The plasma state has been diagnosed by Kuznetsov, and in our experiment, the plasma state can be determined by the initial gas pressure and discharge voltage based on the results presented in [Reference Kuznetsov, Byalkovskii and Gavrilin38]. The initial energy loss ΔE for 100 and 90 keV protons was measured to be 5.02 and 7.73 keV before discharge. The gas pressure is determined to be 0.81 mbar and 1.25 mbar according to the measured ΔE (see [Zhang et al., 2020]. for details). With the discharge voltage of 3 kV, the linear free-electron density n f and average ionization degree of the plasma are found to be 3.35∗1017 cm−2 and 3.75∗1017 cm−2, and 0.76 and 0.44, respectively, at the peak stage of discharge (around 3 μs). The linear free- and bound-electron density can be obtained by ref [Reference Kuznetsov, Byalkovskii and Gavrilin38]. Figure 2 shows the free- and bound-electron density (the initial gas pressure was about 0.81 mbar, and the voltage was 3 kV), where n b and n f denote the linear bound- and free-electron density, respectively. n f gradually rises up until the onset of the discharge peak stage. Then, it gradually decreases with the discharge time. Meanwhile, n b evolves in the opposite tendency.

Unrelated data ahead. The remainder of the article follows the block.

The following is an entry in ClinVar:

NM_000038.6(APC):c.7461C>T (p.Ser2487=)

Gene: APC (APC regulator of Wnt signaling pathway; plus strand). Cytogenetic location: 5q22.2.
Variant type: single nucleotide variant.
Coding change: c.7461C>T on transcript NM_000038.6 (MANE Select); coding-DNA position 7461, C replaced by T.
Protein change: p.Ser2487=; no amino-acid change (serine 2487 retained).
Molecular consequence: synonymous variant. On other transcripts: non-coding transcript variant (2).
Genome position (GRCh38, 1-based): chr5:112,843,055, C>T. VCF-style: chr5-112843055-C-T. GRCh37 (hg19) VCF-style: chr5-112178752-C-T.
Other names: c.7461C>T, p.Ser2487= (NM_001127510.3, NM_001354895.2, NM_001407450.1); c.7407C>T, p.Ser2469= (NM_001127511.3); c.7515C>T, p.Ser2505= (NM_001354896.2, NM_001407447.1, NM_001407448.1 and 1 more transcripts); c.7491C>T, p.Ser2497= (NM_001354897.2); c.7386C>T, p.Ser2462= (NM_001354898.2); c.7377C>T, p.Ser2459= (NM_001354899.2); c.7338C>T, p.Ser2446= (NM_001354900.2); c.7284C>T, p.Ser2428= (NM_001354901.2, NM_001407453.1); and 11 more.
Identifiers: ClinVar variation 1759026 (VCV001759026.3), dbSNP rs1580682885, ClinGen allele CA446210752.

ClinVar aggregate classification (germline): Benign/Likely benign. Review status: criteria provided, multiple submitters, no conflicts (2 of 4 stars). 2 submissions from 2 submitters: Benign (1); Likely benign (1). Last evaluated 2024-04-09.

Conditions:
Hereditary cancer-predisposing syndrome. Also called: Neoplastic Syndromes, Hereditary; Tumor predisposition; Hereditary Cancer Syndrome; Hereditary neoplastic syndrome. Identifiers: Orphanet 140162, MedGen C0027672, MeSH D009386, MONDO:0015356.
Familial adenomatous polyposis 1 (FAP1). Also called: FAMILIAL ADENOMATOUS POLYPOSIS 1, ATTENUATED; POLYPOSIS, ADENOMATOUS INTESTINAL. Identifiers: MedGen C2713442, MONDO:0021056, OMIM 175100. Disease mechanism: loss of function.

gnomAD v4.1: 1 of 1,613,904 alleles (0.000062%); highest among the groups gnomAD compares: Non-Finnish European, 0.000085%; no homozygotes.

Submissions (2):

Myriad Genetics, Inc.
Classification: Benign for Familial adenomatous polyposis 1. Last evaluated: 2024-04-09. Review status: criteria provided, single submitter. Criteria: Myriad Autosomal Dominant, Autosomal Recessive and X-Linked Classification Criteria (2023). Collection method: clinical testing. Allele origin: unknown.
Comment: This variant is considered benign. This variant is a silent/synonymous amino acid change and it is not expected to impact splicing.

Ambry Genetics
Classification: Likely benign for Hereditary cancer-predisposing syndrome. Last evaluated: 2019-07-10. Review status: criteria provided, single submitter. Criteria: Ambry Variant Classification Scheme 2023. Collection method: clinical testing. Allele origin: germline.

Figure 2: Linear free-electron (solid line) and bound-electron densities in plasma as a function of discharge time (the initial gas pressure was about 0.81 mbar, and the voltage was 3 kV).